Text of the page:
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Research Abstracts Online
January 2009 - March 2010

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University of Minnesota Twin Cities
Medical School
Department of Medicine

PI: Jeffrey S. Miller

High-throughput Sequencing of Killer Immunoglobulin-like Receptor Promoters and Their Methylation Status

The killer immunoglobulin-like receptors (KIR) are expressed on the surface of human natural killer (NK) cells and are relevant in the context of hematopoietic cell transplantation. A clear association exists between particular KIR expression profiles and patient survival post-transplant. The variegated expression of genes within the KIR locus is controlled at the level of transcription, and expression positively correlates with the hypomethylation of CpG dinucleotides within individual KIR promoters. The aim of this project is to elucidate the mechanisms responsible for the establishment of methylation patterns within the KIR locus during human NK cell development. These researchers hypothesize that polymorphisms within the promoters of individual KIR genes influence the epigenetic transcriptional state across the KIR locus. To test this hypothesis, they are carrying out high-throughput sequencing of the fourteen known KIR genes from a large patient population to correlate sequence polymorphisms with quantitative RT-PCR expression of gene transcription. The overarching goal of this project is to understand the mechanisms that underlie KIR transcription so that they can be manipulated for clinical benefit.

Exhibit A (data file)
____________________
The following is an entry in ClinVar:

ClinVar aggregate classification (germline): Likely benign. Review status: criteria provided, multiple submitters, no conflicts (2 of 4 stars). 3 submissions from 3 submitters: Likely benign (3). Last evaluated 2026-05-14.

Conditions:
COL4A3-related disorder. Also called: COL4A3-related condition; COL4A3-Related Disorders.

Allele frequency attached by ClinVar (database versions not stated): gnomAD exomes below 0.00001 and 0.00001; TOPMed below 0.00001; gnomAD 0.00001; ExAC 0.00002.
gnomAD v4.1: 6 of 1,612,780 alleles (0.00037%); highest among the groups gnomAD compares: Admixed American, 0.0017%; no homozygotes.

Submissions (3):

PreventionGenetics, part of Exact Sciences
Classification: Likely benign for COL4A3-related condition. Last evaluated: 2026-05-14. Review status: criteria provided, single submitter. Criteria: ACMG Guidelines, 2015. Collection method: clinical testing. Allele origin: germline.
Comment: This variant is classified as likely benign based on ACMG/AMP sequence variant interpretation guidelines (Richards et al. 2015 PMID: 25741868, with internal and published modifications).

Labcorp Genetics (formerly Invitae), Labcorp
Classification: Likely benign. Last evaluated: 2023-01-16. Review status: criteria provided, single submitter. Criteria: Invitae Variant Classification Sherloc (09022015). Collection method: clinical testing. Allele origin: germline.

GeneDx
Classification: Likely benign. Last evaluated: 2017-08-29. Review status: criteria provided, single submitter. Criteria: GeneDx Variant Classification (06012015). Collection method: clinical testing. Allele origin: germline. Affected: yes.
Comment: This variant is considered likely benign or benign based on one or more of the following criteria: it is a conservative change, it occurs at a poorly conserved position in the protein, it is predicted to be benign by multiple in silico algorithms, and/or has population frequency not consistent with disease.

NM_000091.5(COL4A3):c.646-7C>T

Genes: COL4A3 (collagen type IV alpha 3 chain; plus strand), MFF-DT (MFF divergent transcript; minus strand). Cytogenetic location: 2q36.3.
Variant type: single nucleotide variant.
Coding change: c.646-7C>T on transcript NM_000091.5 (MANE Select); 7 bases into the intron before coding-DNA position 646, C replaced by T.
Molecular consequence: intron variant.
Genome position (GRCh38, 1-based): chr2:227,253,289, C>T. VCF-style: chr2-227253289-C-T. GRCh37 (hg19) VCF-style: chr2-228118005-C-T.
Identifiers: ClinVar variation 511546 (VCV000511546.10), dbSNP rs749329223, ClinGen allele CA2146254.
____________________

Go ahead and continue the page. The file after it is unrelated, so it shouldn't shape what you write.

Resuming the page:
Group Members

Frank Cichocki, Graduate Student
Todd Lenvik, Research Associate